Size Exclusion Chromatography
Size Exclusion Chromatography (SEC) separates molecules based on their size, or more precisely, their hydrodynamic volume. It is based on the discrimination of individual sample components by the pores of the packing material. Large sample molecules cannot or can only partially penetrate the pores and elute from the column first, whereas smaller molecules can access all or a larger number of pores and elute later. SEC is the only mode of chromatography that does not involve interaction with a stationary phase by means of adsorption or partitioning of the solutes.
The terms SEC, GFC (gel filtration chromatography) and GPC (gel permeation chromatography) all refer to the same chromatographic technique. In GFC an aqueous mobile phase is used, while an organic mobile phase is employed in GPC. The general term SEC covers both uses.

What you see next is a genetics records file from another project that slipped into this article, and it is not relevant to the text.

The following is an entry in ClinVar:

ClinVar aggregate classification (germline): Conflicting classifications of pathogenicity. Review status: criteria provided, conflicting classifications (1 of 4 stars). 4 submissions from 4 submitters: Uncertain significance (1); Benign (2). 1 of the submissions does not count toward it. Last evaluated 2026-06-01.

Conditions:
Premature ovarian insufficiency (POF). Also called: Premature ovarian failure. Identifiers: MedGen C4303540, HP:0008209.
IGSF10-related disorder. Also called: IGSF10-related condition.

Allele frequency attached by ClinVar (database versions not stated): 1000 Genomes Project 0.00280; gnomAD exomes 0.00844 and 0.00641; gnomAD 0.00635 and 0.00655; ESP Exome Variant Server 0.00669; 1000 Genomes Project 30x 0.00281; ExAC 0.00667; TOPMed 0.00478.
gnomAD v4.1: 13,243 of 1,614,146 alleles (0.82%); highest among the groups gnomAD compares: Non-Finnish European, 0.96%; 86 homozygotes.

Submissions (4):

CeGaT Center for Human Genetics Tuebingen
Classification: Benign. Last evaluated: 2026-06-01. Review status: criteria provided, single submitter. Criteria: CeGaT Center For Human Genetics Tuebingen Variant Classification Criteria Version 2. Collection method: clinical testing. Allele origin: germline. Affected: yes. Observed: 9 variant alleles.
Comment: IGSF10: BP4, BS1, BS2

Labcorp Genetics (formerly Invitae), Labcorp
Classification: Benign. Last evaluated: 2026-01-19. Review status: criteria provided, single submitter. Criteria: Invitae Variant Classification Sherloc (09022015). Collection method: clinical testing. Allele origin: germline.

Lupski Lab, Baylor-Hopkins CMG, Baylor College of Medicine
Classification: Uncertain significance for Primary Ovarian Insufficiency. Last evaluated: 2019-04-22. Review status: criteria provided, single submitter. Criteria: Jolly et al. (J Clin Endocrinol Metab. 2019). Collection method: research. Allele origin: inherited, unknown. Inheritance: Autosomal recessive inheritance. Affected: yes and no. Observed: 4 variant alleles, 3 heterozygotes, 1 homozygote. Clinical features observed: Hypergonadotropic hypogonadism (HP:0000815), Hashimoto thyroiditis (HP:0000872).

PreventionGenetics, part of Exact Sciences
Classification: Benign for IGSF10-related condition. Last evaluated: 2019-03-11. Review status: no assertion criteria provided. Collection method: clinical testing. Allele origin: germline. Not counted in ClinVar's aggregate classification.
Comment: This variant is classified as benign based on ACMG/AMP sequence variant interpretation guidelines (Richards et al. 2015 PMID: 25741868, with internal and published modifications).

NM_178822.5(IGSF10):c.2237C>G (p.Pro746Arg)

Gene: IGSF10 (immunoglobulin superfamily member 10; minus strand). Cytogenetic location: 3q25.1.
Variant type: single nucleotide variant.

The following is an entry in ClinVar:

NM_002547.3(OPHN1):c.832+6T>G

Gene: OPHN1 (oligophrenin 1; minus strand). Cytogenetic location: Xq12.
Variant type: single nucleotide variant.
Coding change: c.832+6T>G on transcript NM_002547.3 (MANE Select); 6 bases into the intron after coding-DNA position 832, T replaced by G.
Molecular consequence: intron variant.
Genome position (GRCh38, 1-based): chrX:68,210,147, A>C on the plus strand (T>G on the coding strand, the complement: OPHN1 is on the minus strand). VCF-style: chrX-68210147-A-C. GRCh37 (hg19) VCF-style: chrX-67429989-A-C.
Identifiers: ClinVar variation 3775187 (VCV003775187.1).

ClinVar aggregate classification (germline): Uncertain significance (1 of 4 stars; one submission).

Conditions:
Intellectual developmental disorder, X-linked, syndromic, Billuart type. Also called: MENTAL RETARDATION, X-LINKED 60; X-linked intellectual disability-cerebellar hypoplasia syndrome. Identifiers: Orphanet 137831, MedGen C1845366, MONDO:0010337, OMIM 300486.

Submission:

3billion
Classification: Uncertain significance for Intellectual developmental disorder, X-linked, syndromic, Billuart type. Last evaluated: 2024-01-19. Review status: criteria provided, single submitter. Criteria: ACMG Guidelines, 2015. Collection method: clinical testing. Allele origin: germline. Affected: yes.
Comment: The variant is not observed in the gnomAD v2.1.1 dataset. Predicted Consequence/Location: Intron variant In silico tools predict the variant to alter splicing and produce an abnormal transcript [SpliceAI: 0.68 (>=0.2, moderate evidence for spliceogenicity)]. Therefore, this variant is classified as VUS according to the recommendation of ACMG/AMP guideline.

SEC is the dominant mode of separation for natural and synthetic polymers:
GFC is the term used for the size-based separation of water-soluble polymers, for example biopolymers or natural polymers.
GPC is the term used for the size-based separation of polymers soluble in organic solvents.
TSKgel SEC Columns
Size exclusion chromatography columns are traditionally packed with porous polystyrene divinylbenzene (PS-DVB) or silica particles. PS-DVB columns are commonly used for the analysis of synthetic polymers in organic solvents, while silica-based columns are used for the separation of biopolymers.